Hotline Miami makes you feel helpless. That soundtrack is still there, thumping, propelling you forward, but it’s now your twentieth try on this agonizingly difficult floor. You just finally made it past that guy that’s always hiding in that one corner, but now you have to inch a little further down the hallway. You’ve memorized the first half of this level, but now here it is again: the fear of the unknown, the sense of trepidation, the gnawing knowledge that a white-suited mafioso hidden just beyond the confines of the frame could end your life instantly with just a single bullet. This game is hard.

Most importantly of all, Hotline Miami makes you feel delirious. As the game’s cutscenes progress, its plot sinks further into a Lynchian fever dream. Our grasp on the events depicted slips away. What’s up with the masks? What’s going on with that guy’s face? What happened to the woman that we saved? Did … did we do that to her? What is actually happening in between these narrative ellipses? Who are we, really?

For the most part, I have avoided violent games on this list, as violence tends to limit appeal and accessibility. I said in my introduction that this list of games would be biased toward games that are “easy to play, and aspire to middlebrow acceptability.” Hotline Miami does not aspire to middlebrow acceptability. Hotline Miami wants to stab middlebrow acceptability in the face with a fistful of barbed wire. And you know what? It is all the more intoxicating for it. Its violence is at once slinky and stomach-churning, and is a central contributor to Hotline Miami‘s ability to make you feel increasingly unwell as you reach its head-scratching conclusion.

Much like Killer7 (Grasshopper Manufacture, 2005)—a game that I have written about admiringly before—everything you see and hear in Hotline Miami seems at least one level removed from whatever the game’s fictional “reality” is supposed to be. The narration of Hotline Miami oozes with epistemological instability. We’re not seeing this world quite right. What scraps of plot we get suggest that nefarious mind control is afoot. But we also might just be dealing with good-old-fashioned psychosis. In Hotline Miami, you’re the unhinged psycho who all of the other gangsters are afraid of. In fits and spurts, this can be a power trip. But it is also more than a little unsettling.


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LIMBO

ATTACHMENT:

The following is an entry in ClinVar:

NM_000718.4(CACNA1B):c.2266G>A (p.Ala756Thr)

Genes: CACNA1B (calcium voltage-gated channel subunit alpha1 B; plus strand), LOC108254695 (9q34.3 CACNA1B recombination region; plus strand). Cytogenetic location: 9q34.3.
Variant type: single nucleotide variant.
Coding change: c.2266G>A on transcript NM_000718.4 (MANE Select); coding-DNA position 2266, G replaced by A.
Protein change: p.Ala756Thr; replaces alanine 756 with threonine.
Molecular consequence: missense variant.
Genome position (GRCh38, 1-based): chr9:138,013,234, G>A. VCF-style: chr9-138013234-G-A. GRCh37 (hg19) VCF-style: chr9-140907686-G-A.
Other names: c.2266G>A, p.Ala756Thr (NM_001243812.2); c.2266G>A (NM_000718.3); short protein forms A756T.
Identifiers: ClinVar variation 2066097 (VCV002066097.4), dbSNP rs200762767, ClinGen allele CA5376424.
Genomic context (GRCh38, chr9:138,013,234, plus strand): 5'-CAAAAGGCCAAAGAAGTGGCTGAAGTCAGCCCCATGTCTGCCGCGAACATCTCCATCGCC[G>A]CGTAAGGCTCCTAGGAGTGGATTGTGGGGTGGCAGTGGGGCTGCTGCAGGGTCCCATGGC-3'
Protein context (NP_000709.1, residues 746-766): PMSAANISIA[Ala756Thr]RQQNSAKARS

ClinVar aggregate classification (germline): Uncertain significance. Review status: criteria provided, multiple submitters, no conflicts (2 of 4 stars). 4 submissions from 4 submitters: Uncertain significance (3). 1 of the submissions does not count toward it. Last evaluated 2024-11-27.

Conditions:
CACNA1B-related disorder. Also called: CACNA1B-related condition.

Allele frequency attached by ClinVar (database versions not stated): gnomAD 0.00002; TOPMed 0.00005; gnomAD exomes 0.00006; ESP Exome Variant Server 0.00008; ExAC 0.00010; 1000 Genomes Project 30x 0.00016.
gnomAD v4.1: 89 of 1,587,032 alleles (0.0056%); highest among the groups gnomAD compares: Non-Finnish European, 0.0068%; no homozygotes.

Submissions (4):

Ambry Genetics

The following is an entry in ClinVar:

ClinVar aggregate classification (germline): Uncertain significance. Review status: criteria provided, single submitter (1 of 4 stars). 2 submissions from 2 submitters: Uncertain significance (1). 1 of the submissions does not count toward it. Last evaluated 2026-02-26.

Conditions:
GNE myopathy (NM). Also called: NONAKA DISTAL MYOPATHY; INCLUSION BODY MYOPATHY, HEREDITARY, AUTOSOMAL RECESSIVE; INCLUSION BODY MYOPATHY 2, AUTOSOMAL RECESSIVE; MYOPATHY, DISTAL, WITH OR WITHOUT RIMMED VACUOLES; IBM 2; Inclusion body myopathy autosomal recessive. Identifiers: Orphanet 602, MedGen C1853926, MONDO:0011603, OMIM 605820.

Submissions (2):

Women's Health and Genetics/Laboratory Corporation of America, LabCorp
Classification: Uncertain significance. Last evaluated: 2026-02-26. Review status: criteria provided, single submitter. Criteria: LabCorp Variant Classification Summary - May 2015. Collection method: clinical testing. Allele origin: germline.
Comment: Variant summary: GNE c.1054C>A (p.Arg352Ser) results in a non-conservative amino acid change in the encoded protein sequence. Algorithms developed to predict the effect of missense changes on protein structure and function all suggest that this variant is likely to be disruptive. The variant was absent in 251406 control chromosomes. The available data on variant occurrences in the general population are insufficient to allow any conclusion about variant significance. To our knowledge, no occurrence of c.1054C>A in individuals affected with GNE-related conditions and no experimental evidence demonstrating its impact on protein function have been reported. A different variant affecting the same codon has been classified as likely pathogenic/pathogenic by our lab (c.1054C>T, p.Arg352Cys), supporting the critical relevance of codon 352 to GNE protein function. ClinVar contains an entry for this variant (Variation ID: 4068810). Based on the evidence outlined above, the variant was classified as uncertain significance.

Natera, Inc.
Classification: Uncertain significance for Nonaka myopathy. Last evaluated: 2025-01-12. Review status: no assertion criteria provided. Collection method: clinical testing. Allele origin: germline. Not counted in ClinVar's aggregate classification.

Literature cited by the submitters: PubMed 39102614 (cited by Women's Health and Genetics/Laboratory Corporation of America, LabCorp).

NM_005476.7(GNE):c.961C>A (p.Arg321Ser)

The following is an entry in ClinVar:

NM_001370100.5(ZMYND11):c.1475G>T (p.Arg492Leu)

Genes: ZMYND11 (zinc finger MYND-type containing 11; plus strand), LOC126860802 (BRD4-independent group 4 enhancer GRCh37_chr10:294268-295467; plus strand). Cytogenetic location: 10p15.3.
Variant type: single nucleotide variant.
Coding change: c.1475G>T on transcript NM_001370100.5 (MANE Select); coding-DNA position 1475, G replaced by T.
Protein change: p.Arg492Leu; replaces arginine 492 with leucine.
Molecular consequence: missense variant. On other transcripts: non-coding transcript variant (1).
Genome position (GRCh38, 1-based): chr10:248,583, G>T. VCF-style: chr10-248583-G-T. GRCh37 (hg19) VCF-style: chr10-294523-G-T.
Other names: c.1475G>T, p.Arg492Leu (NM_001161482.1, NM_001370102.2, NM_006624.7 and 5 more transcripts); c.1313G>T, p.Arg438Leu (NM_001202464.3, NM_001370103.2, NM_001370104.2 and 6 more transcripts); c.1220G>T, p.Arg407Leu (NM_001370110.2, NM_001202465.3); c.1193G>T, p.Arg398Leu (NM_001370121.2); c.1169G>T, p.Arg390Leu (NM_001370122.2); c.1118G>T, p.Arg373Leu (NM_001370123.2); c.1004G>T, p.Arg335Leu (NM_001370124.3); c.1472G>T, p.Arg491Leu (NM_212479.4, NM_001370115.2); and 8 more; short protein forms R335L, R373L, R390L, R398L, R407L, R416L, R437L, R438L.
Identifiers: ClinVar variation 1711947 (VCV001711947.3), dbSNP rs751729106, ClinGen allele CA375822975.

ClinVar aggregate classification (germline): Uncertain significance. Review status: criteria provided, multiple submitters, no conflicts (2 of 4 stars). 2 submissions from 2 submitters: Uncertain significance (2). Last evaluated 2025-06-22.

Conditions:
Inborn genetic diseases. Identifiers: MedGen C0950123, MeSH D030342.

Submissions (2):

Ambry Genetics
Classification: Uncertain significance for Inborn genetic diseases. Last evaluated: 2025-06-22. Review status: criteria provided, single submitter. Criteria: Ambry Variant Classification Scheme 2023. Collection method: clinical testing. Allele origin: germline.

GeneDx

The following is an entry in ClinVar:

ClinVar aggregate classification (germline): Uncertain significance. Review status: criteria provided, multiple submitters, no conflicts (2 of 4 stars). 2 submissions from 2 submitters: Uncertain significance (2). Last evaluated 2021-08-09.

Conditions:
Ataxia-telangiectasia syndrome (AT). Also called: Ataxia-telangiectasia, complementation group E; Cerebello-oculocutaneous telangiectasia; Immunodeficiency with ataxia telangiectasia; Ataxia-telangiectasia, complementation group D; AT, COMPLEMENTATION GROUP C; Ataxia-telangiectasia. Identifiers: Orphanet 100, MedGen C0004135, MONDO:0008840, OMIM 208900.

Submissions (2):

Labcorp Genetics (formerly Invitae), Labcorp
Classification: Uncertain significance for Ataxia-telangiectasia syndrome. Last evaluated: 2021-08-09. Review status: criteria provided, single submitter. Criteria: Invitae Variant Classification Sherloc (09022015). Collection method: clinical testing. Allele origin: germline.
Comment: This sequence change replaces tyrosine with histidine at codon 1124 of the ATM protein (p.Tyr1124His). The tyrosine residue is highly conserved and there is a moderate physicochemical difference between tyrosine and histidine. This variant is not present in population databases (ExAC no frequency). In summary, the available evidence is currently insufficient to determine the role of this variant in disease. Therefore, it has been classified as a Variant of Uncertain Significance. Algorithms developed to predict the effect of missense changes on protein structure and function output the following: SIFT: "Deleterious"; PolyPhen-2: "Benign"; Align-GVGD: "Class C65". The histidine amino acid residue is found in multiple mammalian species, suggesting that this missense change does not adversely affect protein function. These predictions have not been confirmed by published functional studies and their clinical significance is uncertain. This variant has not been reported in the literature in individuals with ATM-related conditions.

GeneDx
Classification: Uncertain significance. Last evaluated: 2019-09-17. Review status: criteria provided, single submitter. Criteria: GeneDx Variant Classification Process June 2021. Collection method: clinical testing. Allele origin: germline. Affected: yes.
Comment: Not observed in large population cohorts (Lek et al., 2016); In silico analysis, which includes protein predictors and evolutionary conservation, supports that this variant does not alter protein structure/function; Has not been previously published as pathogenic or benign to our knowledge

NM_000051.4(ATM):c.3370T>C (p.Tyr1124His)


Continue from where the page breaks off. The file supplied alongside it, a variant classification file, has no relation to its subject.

Developer: Playdead
Released: 2010
Platforms: Xbox 360, Windows, Mac, Linux, PlayStation 3, PlayStation Vita, PlayStation 4, Xbox One, iOS, Android

There are those who will insist that Playdead’s sophomore effort, INSIDE (2016), stands head and shoulders above their debut, LIMBO. I respect this opinion, but cannot agree with it. For me, the two are locked in a dead heat, each with their own plusses and minuses. Deciding which to include on this list was very nearly a coin flip.

Certainly, I would not wish to dissuade anyone from playing INSIDE. The movements of its characters are marvelous. Its world-building is mysterious and vexing. Its sound design is superb. (Seriously, do yourself a favor and play it while wearing a pair of high-quality headphones. It is a downright tactile experience.) Its ending is a bizarre and captivating slice of animation, as eye-catching and provocative as any animated short you’re likely to see in the 2010s.

But where INSIDE, in my mind, falters—and where LIMBO succeeds, wonderfully—is in strict control of tone and mood.

Both games are filled with graphic violence. Not, for the most part, violence done by your character towards others, but instead violence done against your character, as you fail over and over again in each game’s deviously crafted platforming puzzles. The violence in INSIDE struck me as a hint too literal in its expression. The violence in LIMBO, by contrast, is expertly woven in to the entire package.

LIMBO is a perfect little nightmare of a game, one in which the creepy and macabre become so exaggeratedly grotesque that they curl back toward the comic. Its monochrome shadow-puppet visuals reverberate with a murky dread. But when the dread of anticipated violence gives way to actual violence, the game’s gleeful sadism can give rise to uneasy laughter. This world is unfairly terrible and terribly unfair, both to the hapless lost boy who serves as its protagonist, and to you, the player, struggling through repeated cheap deaths in the face of cruelly misleading visual cues. When disaster strikes, and the boy’s shadow-puppet body crumples into a dismembered heap, the immediate reaction is a gasp of throat-tightening shock. But there is also something strangely funny about the game’s no-holds-barred sadism. The game’s designers impart this world with cartoon-villain cruelty. And the boy at its center, too, is a cartoon character: much like Scratchy of Itchy & Scratchy, he keeps getting up and taking his licks again, no matter how many times he is literally ripped to pieces.

This mix of legitimately suffocating dread leavened only by the obvious gleefulness of its sadism is a hard one to get right, but LIMBO nails it. It works as a devilishly difficult game, and it works as a gorgeously-rendered slice of animation. It doesn’t quite stick the landing. (INSIDE‘s ending may be a head-scratcher, but it’s certainly better than LIMBO‘s, which is just a shrug.) But for a few hours, it remains an almost unimaginably tight experience.


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Journey

Developer: thatgamecompany
Released: 2012
Platforms: PlayStation 3, PlayStation 4

Journey has a reputation for being the be-all-end-all of videogames as art. If anyone on the fence about the medium’s potential as an art form, the consensus since 2012 seems to be that you should point them in the direction of Journey. According to conventional wisdom, it is medium’s most aesthetically mature game.